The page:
High-Rise Building Architects

The firm’s senior staff member as high-rise building architect

Rand Soellner as high-rise building architect on this spectacular high-rise for the Orlando area. (C)Copyright 1984 Rand Soellner, All Rights Reserved Worldwide.


















Orlando concept megastructure for developer with double towers.

New Amherst project.  Rand Soellner was co-designer/architect and project manager (at Catalyst) on this high-rise building, designed for a developer in the Orlando area.  Although not constructed, it was a breakthrough in mixed use facilities at the time.  $47 million.  Offices, condominiums, parking garage, mercantile space elevated and looking over Lake Ivanhoe, recreation facilities, movie theater.


Rand Soellner as high-rise building architects with this conceptual project for Orlando. (C)Copyright 1999 Rand Soellner, All Rights Reserved Worldwide.


Another ground-breaking high-rise project concept by Rand Soellner for Orlando.

During a 2-year period, while working as a airport consultant with Arquitectonica in Miami, Rand Soellner independently created about 10 high-rise designs to explore this building type, inspired by Bernardo Fort-Brescia’s design of high-rises at that time. 












These conceptual designs struck out in bold new directions for high-rise building architects, even now.

One of Rand Soellner’s concept high-rise design explorations was the building to the left, conceived for the Orlando metro area.

High-rise building architects existed in antiquity.  Unfortunately construction materials and techniques were not up to today’s standards.  Also, high-rise had a different meaning, not nearly the sky-scraping giants we have today.  The insulae in Rome in the 2nd century A.D. were up to 9 stories in height.  Several of these collapsed, as there were no building codes and engineering was mainly by experience and eyeball.  Emperor Augustus restricted them to 70 Roman feet in height eventually, due to fire and structural dangers.  Then Nero reduced this to 60 Roman feet after the Great Fire of Rome.

Most building codes define high-rise as a building at least 75 feet tall.  If you allow at least 10′ per floor, and more for the ground level, this would typically mean that most buildings over 7 stories would likely qualify as a high-rise structure.


















High-rise building architects in Charlotte for designed and constructed double tower project.

High-rise building architects created this multi-family double tower project in Charlotte, NC

Therefore, the multi-family + parking garage project that Rand Soellner co-managed and co-designed qualifies as a high-rise building (at Omni).  This was the Jefferson Square condominium in Uptown Charlotte.  The project has 2 residential towers, a 6 story and an 8 story tower, each standing on top of the 2-story parking garage below, which connects them.  There is an urban park with water fountain between the towers.  A breakthrough, value-engineering structural system of heavy steel studs used for the towers.  The entire project underwent detail Value-Engineering to help control costs.  Soellner involved the contractor and other consultants during several “Mark-up WorkShops” at the high-rise building architects office in Charlotte, NC, to help all parties to coordinate on keeping the costs under control.  The project was Value Engineered to $15.3 million.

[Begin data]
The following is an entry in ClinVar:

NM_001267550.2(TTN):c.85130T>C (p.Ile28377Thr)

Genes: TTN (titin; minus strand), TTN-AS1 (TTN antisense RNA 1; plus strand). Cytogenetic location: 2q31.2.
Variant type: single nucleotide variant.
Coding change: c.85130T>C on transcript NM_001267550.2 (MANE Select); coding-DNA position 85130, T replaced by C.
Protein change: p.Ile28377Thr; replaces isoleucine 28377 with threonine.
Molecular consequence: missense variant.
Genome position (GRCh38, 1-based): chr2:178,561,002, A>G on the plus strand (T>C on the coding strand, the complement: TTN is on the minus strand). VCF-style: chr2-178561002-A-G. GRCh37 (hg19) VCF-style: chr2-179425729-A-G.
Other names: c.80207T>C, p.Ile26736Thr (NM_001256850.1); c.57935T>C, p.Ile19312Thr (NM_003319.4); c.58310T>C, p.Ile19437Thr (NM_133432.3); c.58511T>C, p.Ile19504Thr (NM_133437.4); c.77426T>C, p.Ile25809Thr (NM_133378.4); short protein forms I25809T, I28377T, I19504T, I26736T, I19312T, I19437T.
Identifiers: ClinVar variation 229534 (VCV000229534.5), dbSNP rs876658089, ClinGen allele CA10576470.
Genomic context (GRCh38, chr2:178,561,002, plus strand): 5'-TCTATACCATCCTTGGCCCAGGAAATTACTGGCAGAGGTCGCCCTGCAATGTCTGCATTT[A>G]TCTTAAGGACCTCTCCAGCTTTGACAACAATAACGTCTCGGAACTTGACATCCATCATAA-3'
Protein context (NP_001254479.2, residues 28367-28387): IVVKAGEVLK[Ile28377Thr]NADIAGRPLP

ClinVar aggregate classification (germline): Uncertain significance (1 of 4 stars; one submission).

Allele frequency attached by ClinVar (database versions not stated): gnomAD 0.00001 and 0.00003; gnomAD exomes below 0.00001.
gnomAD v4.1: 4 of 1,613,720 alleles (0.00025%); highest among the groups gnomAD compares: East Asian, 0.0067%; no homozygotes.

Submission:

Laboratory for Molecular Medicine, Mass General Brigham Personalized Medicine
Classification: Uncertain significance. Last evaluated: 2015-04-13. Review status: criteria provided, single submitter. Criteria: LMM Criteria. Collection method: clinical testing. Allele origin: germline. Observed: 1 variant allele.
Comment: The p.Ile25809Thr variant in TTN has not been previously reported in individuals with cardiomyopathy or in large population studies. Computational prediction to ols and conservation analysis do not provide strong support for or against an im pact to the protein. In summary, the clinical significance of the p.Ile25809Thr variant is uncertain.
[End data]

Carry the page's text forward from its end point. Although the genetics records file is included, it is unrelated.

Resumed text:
This project was built successfully and units sold.  As a convenient Uptown address, resale units can be in demand, as shopping and working are within easy pedestrian reach, which is one of the Green aspects of this urban village high-rise approach.

high-rise building architects original rendering of the design concept.

Original artist’s sketch of the urban park from another perspective.

high-rise building seen from ground level.

View from street level.








High-rise building architects in Miami.

Another interesting concept design created by Soellner high-rise building architects was “Sunrise”, a

High-rise building architects Soellner created this interesting concept project for the Miami downtown area.

44-story tower with multi-story parking garage above grade.  The center vertical circulation core is expressed as a thin vertical colorful slab with a fanciful curving roof line.  The right side of the tower has its floors cantilever varying distances from the outboard column grid to create the illusion that the floors are magically floating and give the impression of movement.  The left side of the tower is mirror glass, angled on one side to match the harshest mid-day sun, thereby casting a shadow on a large portion of this major glass area for the building, and hence reducing its heat gain, which will reduce the energy consumed for air-conditioning, thereby reducing the fossil fuel consumed by the facility and then reducing the structure’s carbon footprint on the urban environment.
Office and residential tower with other lower mixed use.  Exercise club/tennis facilities on the roof of the parking garage.  Street level retail space.
Projected construction value: $100 million.  approx. 800,000 sf total, $125/sf, 18,182 sf average/floor (120’x150′ +/-).  Project conceived for the downtown Miami area.





New York City high-rise building architects.

Super-tall tower idea for the New York City metropolitan area.

This is Babylon II, a $300 million, 120-story super high-rise office tower conceived by Rand Soellner.  This concept design explored the cutting edge of super-tall building architecture at the time.  Huge base area included parking garage and adjacent mercantile facilities, exploring the idea of the office and residential tower’s occupants circulating through a regional shopping mall to and from their daily rounds.  This is good for the shop owners and convenient for the building tenants and surrounding visitors.  Concept design.